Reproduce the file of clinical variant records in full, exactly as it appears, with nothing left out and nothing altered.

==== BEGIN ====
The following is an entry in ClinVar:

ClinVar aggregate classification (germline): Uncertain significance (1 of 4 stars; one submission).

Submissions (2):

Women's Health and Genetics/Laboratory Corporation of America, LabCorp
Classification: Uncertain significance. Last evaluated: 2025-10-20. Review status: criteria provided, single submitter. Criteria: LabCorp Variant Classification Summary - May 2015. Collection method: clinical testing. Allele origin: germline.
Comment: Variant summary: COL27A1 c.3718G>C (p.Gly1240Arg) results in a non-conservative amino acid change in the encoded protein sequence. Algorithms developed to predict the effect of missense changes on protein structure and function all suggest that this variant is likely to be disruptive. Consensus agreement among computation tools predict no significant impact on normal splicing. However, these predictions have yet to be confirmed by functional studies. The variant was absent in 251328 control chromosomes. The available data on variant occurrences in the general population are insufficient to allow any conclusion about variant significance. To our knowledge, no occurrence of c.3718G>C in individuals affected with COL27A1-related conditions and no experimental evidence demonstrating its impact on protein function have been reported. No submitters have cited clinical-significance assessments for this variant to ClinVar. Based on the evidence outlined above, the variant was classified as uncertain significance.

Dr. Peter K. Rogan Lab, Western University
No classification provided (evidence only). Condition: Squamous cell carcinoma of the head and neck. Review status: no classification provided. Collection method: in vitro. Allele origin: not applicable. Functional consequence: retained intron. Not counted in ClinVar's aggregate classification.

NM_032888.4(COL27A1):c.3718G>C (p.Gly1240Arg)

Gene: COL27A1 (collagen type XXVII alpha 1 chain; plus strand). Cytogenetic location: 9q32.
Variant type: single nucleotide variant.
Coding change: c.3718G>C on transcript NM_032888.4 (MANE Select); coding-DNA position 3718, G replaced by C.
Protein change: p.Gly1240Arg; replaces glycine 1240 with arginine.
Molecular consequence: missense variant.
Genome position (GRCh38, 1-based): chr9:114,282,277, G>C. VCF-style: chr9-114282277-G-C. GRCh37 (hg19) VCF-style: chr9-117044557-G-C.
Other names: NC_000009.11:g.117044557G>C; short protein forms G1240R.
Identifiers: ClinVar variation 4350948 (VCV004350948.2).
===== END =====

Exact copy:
The following is an entry in ClinVar:

ClinVar aggregate classification (germline): Uncertain significance (1 of 4 stars; one submission).

Submissions (2):

Women's Health and Genetics/Laboratory Corporation of America, LabCorp
Classification: Uncertain significance. Last evaluated: 2025-10-20. Review status: criteria provided, single submitter. Criteria: LabCorp Variant Classification Summary - May 2015. Collection method: clinical testing. Allele origin: germline.
Comment: Variant summary: COL27A1 c.3718G>C (p.Gly1240Arg) results in a non-conservative amino acid change in the encoded protein sequence. Algorithms developed to predict the effect of missense changes on protein structure and function all suggest that this variant is likely to be disruptive. Consensus agreement among computation tools predict no significant impact on normal splicing. However, these predictions have yet to be confirmed by functional studies. The variant was absent in 251328 control chromosomes. The available data on variant occurrences in the general population are insufficient to allow any conclusion about variant significance. To our knowledge, no occurrence of c.3718G>C in individuals affected with COL27A1-related conditions and no experimental evidence demonstrating its impact on protein function have been reported. No submitters have cited clinical-significance assessments for this variant to ClinVar. Based on the evidence outlined above, the variant was classified as uncertain significance.

Dr. Peter K. Rogan Lab, Western University
No classification provided (evidence only). Condition: Squamous cell carcinoma of the head and neck. Review status: no classification provided. Collection method: in vitro. Allele origin: not applicable. Functional consequence: retained intron. Not counted in ClinVar's aggregate classification.

NM_032888.4(COL27A1):c.3718G>C (p.Gly1240Arg)

Gene: COL27A1 (collagen type XXVII alpha 1 chain; plus strand). Cytogenetic location: 9q32.
Variant type: single nucleotide variant.
Coding change: c.3718G>C on transcript NM_032888.4 (MANE Select); coding-DNA position 3718, G replaced by C.
Protein change: p.Gly1240Arg; replaces glycine 1240 with arginine.
Molecular consequence: missense variant.
Genome position (GRCh38, 1-based): chr9:114,282,277, G>C. VCF-style: chr9-114282277-G-C. GRCh37 (hg19) VCF-style: chr9-117044557-G-C.
Other names: NC_000009.11:g.117044557G>C; short protein forms G1240R.
Identifiers: ClinVar variation 4350948 (VCV004350948.2).